If you went on vacation and renounced Internet access for the duration, you might not have heard the latest rumors concerning the iTablet a.k.a. the Jesus Tablet, Apple's eagerly awaited entry into the putative bigger than an iPhone but smaller than a MacBook segment. I'm avoiding the n-word: for Apple, this is the no-book category.
As for the religious nickname, let's go back to MacWorld, in January 2007. Steve Jobs walks on stage and demonstrates the "iPod of phones." The audience reacts with such religious fervor that, for a while, wags call Steve's latest miracle the Jesus phone. (I could go on and call AT&T's network the iPhone's cross, but I won't.)
Back to 2009, for the past week, we've had the strongest wave to date of rumors and speculation regarding Apple's second coming (after the Newton, see below) into the tablet space. Putting such froth down would be ignoring the desire, the hope behind the agitation. The Greater We seems to want something bigger than and iPhone and smaller than a 13" MacBook, currently Apple's smaller laptop.
Great, but what for?
Credentials. Before I proceed with parsing the question and exploring answers, I need to disclose my own background in this very topic, it'll shed light on my perspective.
We're back in the Spring of 1987, I run Apple's Product Development, we just launched the Open Mac my 1985 license plate promised, the Mac II, and a natural evolution of the original Mac, the Mac SE, with a much-desired internal hard disk and a not-so-welcomed fan.
Steve Sakoman, head of Macintosh hardware engineering, walks into my office and, for a moment, we bask in the glow his good work. But he has something more important in mind: he doesn't want to keep running a large and growing organization, not his cup of tea. Steve wants to leave and start a tablet computer company. He describes a computer the size of a sheet of US letter paper, 8.5"by 11", about 1" thick. A touch-sensitive screen occupies the surface; you write on it with a stylus, it recognizes your handwriting. I immediately ask him if he needs a CEO; he smiles. He knows I've been bitten by the entrepreneurial bug and replies we need to discuss the matter with his main investor, Mitch Kapor, the founder of Lotus. Steve befriended Mitch in his earlier HP days where he engineered a small portable computer product, the HP 110. Yes, you might call it a netbook today.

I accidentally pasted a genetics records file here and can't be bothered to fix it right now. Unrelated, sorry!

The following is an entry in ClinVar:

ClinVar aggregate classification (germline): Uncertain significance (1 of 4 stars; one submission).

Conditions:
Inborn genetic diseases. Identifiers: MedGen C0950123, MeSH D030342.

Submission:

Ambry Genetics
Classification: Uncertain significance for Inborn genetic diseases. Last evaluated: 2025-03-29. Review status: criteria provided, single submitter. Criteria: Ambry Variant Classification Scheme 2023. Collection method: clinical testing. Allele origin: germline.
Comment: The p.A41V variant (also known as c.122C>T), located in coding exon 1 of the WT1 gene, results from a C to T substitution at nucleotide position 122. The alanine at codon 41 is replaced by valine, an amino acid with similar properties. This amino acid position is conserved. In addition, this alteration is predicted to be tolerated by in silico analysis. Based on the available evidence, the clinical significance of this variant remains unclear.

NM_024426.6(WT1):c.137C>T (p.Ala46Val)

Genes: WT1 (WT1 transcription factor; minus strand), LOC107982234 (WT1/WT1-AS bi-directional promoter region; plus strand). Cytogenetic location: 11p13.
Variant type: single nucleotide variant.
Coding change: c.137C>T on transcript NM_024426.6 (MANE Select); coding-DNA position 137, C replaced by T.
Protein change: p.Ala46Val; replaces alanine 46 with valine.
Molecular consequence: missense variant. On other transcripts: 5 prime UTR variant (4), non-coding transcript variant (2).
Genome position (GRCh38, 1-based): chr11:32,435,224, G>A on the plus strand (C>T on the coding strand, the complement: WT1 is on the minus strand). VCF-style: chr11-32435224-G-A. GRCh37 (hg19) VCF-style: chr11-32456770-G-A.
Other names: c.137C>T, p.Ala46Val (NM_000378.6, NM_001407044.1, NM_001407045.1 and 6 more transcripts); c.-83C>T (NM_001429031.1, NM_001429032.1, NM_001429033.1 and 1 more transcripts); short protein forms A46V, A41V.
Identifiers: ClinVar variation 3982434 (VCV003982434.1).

Steve is the engineer's engineer; we sometimes call him The Real Steve to tweak the then departed Steve Jobs. To us, Steve is a Franchise Player, a term of American Football used to designate an individual you don't want to trade away. As a result, we offer him free rein to get rid of the big organization duties he doesn't like and set up an independent group, his own team, his own building elsewhere in the Valley, funded by Apple and reporting to me. Steve calls the project Newton, a neat reference to an important apple. There is tremendous excitement inside and, soon, outside, because we all see a huge future for the tablet "form factor," a nice, more natural portable computer we'd all carry around and write on.
Three years later, we leave and start Be, Inc. While we say nothing about our plans, our association leads many to believe we're doing a tablet computer. In fact, we had soured on Newton's prospects: Steve's time running the project and my own observations led us to agree handwriting recognition was hopeless.
We know what happened next: a number of tablet devices came out, such as the GO Pen-based OS and AT&T's Eo.
Apple's Newton, was announced in 1992 and shipped in August 1993. Initially, Newton was touted as creating a trillion-dollar PDA (Personal Digital Assistant) market and Microsoft, in its usual creative fashion, jumped on that bandwagon as well. Windows CE (as in Consumer Electronics) became the core of Microsoft's PDA effort and later morphed into Windows Mobile. In another burst of original thought, Windows Mobile will now be rebranded as Windows Phone.
On the PC front, a Windows version got dressed up as the Tablet PC operating system. In 2001, Bill Gates told us: "The tablet takes cutting-edge PC technology and makes it available whenever you want it..It's a PC that is virtually without limits - and within five years I predict it will be the most popular form of PC sold in America."